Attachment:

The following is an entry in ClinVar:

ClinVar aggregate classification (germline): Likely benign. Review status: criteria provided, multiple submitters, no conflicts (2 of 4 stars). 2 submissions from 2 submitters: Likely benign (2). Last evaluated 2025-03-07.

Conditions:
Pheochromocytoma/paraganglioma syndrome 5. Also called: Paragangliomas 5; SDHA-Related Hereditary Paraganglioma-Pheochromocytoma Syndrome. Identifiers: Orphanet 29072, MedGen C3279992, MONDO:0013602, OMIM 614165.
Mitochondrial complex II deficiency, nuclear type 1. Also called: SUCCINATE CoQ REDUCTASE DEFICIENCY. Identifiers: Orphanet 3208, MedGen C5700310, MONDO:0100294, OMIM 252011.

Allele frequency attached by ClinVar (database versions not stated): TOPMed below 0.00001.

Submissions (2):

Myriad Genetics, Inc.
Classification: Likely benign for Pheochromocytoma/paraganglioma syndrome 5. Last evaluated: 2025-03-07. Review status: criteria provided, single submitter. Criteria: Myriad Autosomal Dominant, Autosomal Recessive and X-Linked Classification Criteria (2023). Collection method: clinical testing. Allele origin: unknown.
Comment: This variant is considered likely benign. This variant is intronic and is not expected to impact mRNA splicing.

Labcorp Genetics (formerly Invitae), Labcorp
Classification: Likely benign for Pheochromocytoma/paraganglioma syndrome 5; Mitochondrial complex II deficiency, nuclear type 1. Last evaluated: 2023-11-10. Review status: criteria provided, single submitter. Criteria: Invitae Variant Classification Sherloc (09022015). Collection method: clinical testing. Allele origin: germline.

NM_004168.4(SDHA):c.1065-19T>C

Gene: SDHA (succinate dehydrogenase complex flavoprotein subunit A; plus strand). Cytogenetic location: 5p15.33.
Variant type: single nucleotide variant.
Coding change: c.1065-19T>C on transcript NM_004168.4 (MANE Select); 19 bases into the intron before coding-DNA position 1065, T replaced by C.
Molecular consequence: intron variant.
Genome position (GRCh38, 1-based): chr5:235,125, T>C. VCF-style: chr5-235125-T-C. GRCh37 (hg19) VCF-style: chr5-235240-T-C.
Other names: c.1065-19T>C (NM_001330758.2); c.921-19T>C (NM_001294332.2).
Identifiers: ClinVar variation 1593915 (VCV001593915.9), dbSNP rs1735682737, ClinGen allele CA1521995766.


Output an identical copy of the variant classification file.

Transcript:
The following is an entry in ClinVar:

ClinVar aggregate classification (germline): Likely benign. Review status: criteria provided, multiple submitters, no conflicts (2 of 4 stars). 2 submissions from 2 submitters: Likely benign (2). Last evaluated 2025-03-07.

Conditions:
Pheochromocytoma/paraganglioma syndrome 5. Also called: Paragangliomas 5; SDHA-Related Hereditary Paraganglioma-Pheochromocytoma Syndrome. Identifiers: Orphanet 29072, MedGen C3279992, MONDO:0013602, OMIM 614165.
Mitochondrial complex II deficiency, nuclear type 1. Also called: SUCCINATE CoQ REDUCTASE DEFICIENCY. Identifiers: Orphanet 3208, MedGen C5700310, MONDO:0100294, OMIM 252011.

Allele frequency attached by ClinVar (database versions not stated): TOPMed below 0.00001.

Submissions (2):

Myriad Genetics, Inc.
Classification: Likely benign for Pheochromocytoma/paraganglioma syndrome 5. Last evaluated: 2025-03-07. Review status: criteria provided, single submitter. Criteria: Myriad Autosomal Dominant, Autosomal Recessive and X-Linked Classification Criteria (2023). Collection method: clinical testing. Allele origin: unknown.
Comment: This variant is considered likely benign. This variant is intronic and is not expected to impact mRNA splicing.

Labcorp Genetics (formerly Invitae), Labcorp
Classification: Likely benign for Pheochromocytoma/paraganglioma syndrome 5; Mitochondrial complex II deficiency, nuclear type 1. Last evaluated: 2023-11-10. Review status: criteria provided, single submitter. Criteria: Invitae Variant Classification Sherloc (09022015). Collection method: clinical testing. Allele origin: germline.

NM_004168.4(SDHA):c.1065-19T>C

Gene: SDHA (succinate dehydrogenase complex flavoprotein subunit A; plus strand). Cytogenetic location: 5p15.33.
Variant type: single nucleotide variant.
Coding change: c.1065-19T>C on transcript NM_004168.4 (MANE Select); 19 bases into the intron before coding-DNA position 1065, T replaced by C.
Molecular consequence: intron variant.
Genome position (GRCh38, 1-based): chr5:235,125, T>C. VCF-style: chr5-235125-T-C. GRCh37 (hg19) VCF-style: chr5-235240-T-C.
Other names: c.1065-19T>C (NM_001330758.2); c.921-19T>C (NM_001294332.2).
Identifiers: ClinVar variation 1593915 (VCV001593915.9), dbSNP rs1735682737, ClinGen allele CA1521995766.